# Question about the proof of Gromov's theorem in geodesic flows

I am trying to understand the following theorem from the book Geodesic flows :

Given a metric $$g$$ on a simply connected manifold $$X$$, there exists a constant $$C_1>0$$ such that given any pair of points $$x,y\in X$$ and any positive integer $$i$$, any element in $$H_i(\Omega(X,x,y))$$ can be represented by a cycle whose image lies in $$\Omega^{C_1 i}(X,x,y).$$

Here $$\Omega(X,x,y)$$ is the set of paths in $$X$$ that start in $$x$$ and end in $$y$$, and $$\Omega(X,x,y)=E^{-1}(]-\infty,C_1i])$$ where $$E: \Omega(X,x,y)\rightarrow \mathbb{R}$$ is $$E(\gamma)=\frac{1}{2}\int_{0}^{1}|\dot \gamma|dt$$.

Now the proof starts as follows :

Let $$\{V_{\alpha}\}$$ be a finite covering of $$X$$ by convex open set, and let $$T$$ be a triangulation of $$X$$.

Doubt : Why can we make this triangulation ? Since there are examples of simply connected manifolds which don't admit one I don't know why this is possible.

For each point $$p\in X$$ let $$T(p)$$ be the closed face of $$T$$ of minimum dimension that contains $$p$$, and let $$O(p)$$ be the union of all maximal simplices of $$T$$ that contain $$p$$. Then choose a triangulation fine enough so that for all $$p\in X$$ we have that $$O_p$$ lies in one of the $$V_{\alpha}$$. Now given a positive integer $$k$$ we defined the subsets $$\Omega_k(X,x,y)\subset \Omega(X,x,y)$$ in the following way : $$c\in \Omega(X,x,y)$$ if for each integer $$j=1,2,...,2^k$$ the image under $$c$$ of each subinterval $$[(j-1)/2^k,j/2^k]$$ lies in of the $$V_\alpha$$ and $$O(c((j-1)/2^k))\cup O(c(j/2^k))$$ lies in the same $$V_{\alpha}$$.

Now let $$B_{k}(X,x,y)\subset \Omega_k(X,x,y)$$ be the space of broken geodesics such that $$\gamma\in \Omega_k(X,x,y)$$. (It's proved in Milnor's book that B_k(X,x,y) is a deformation retract of $$\Omega_k(X,x,y)$$). Each $$\gamma \in B_k(X,x,y)$$ determines a sequence of points $$\{p_j=\gamma(j/2^k)\}$$ such that $$p_0=x,p_{2^k}=y$$ and $$O(p_{j-1})\cup O(p_j)$$ lies in a single $$V_{\alpha}$$ for each $$j=1,..,2^k$$, and this sequence is bijective. Now observe that this correspondence induces on $$B_k(X,x,y)$$ a cell decomposition: a cell that contains $$\gamma$$ is given by $$T(p_1)\times T(p_2)\times ... \times T(p_{2^k-1})$$.

Doubt : Why is this last statement true ? Don't we need that $$T(p_1),T(p_2),...,T(p_{2^k-1})$$ all have the same dimensions ? I have no clue why this would be true.

Now given two vertices in the triangulation we can connect them by a unique minimizing geodesic arc. The union of these arcs forms a one-dimensional cycle $$\Sigma$$ homotopic to the one-skeleton of the triangulation.

Why is this a cycle ? I have tried to compute it but I got nowhere.

Then we can prove the existence of a smooth map $$f$$ that collapses $$\Sigma$$ to a point and is smoothly homotopic to the identity, which will induce a map $$f':\Omega(X,x,y)\rightarrow \Omega(X,f(x),f(y))$$.

And then the author claims the following :

There exists a constant $$C_1>0$$ such that for any integer $$k\geq 1$$, we have that $$f'(i$$-skeleton of $$B_k(X,x,y))\subset \Omega^{C_1 i }(X,f(x),f(y))$$ for all $$i\leq \dim B_k(X,x,y)$$.

The proof of this goes as follows :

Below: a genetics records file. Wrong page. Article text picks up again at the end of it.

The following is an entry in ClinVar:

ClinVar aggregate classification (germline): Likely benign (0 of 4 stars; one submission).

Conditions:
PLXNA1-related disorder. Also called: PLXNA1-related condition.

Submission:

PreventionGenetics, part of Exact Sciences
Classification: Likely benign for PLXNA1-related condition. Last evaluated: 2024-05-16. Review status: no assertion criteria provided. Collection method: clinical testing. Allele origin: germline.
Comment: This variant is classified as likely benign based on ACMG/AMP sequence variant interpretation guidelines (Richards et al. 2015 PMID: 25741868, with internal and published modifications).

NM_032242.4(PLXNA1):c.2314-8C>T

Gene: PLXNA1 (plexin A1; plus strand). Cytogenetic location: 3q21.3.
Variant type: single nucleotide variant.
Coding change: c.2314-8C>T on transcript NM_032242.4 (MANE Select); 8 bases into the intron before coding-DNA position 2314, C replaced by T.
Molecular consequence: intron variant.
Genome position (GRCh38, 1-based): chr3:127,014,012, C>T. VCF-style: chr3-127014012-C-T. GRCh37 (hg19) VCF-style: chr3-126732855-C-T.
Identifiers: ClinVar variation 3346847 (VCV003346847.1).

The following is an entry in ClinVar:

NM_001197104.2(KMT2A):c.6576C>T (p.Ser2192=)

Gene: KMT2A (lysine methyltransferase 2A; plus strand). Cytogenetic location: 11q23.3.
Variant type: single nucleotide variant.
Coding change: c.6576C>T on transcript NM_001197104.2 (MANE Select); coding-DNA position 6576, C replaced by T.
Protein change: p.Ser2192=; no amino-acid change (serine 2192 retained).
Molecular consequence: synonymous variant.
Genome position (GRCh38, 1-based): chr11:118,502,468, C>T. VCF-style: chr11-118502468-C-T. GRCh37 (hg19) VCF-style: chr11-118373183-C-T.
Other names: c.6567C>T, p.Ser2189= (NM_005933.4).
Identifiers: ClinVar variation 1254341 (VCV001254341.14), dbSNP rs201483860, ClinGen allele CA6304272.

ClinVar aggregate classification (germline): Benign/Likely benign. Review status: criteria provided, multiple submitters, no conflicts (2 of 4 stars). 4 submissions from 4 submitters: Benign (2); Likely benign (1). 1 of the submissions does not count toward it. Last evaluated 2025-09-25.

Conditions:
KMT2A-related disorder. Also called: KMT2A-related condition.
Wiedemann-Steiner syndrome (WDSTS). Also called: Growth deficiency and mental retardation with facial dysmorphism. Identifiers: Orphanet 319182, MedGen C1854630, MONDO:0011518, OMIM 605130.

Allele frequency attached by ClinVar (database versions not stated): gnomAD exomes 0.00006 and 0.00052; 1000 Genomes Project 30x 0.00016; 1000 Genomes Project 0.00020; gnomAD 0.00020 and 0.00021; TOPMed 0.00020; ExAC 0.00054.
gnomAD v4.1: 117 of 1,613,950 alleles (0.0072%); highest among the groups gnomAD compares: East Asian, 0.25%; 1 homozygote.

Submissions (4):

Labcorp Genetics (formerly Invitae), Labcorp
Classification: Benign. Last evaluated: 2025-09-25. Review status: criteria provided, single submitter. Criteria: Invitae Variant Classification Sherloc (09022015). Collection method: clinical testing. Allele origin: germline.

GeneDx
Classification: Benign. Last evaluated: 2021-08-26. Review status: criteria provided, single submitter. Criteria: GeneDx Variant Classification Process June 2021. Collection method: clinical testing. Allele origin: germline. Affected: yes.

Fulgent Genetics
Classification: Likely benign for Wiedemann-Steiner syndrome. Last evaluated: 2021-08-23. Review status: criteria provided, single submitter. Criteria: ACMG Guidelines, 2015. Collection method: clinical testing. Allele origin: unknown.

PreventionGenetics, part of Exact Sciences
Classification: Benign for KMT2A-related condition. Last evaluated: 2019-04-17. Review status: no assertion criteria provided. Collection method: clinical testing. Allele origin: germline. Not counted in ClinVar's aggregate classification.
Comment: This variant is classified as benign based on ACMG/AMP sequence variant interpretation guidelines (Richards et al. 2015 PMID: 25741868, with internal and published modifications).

Consider a cell $$T(p_1)\times T(p_2)\times ... T(p_{2^k-1})$$ with dimension $$i\leq \dim B_k(X,x,y)$$.Take a path $$\gamma$$ in this cell, then it's a broken geodesic, each leg leying on one $$V_{\alpha}$$, and since $$f$$ sends $$\Sigma$$ to a point we have that $$E(f(\gamma))\leq K^2d^2N(\gamma)/2$$, where $$K:=\max_{x\in X}||d_xf||$$, $$d$$ is the maximum of the $$g$$-diameters of all the convex open sets $$V_{\alpha}$$ and $$N(\gamma)$$ is the number of lets that do not lie in $$\Sigma$$. Since $$\Sigma$$ is made up of geodesic segments, the leg of the broken geodesic $$\gamma$$ that joins $$T(p_j)$$ to $$T(p_{j+1})$$ must lie in $$\Sigma$$ if $$1\leq j<2^k-1$$ and $$\dim T(p_j)=\dim T(p_{j=1})=0$$. Thus the only lets that could fail to lie in $$\Sigma$$ are the initial leg, the final leg and the legs that begin or end in a $$p_j$$ with $$\dim T(p_j)\neq 0$$. Then the author claims that $$N(\gamma)\leq 2+2i\leq 4i$$. And I don't understand where does the $$2i$$ comes from.

Then the proof continues but the rest I understand. Any help with this is appreciated, I know it's more that one question but I think it's best to treat this all together. Thanks in advance.

1. Since the manifold is Riemannian, it is in particular smooth and has a $$C^1$$ triangulation: see Whitehead's "On $$C^1$$ Complexes" for example (the original triangulation theorem in this case seems to be due to Cairns). If a manifold can't be triangulated it has no smooth structure.
2. Recall the cell structure on a product of complexes: a cell is just a product of cells. Here we take only a subset of the cells in the $$(2^k-1)$$-fold product, consisting of those products $$\sigma_1\times\ldots\times\sigma_{2^k-1}$$ such that all maximal simplices containing $$\sigma_i,\sigma_{i+1}$$ are both contained in the same $$V_\alpha$$ for some $$\alpha$$. This is still a complex. The result follows from the fact that each $$p_i$$ is contained in the relative interior of the simplex $$T(p_i)$$, so that the interior of the product of these simplices contains the tuple $$(p_0,\ldots,p_{2^k-1})$$. The given product is the unique minimal cell which contains $$\gamma$$.
3. It seems $$\Sigma$$ can only be a cycle in the homology if each vertex participates in an even number of edges. However, I don't think this is essential to the rest of the proof. It is enough that it is a union of cycles.
4. $$i$$ is the sum of dimensions of the simplices in the product. A leg of the path is in $$\Sigma$$ unless it begins in $$x$$ or ends in $$y$$ (two such legs) or it begins or ends at a simplex of positive dimension (at most $$2$$ for each cell of positive dimension). There are at most $$i$$ simplices of positive dimension, so we get $$2+2i$$.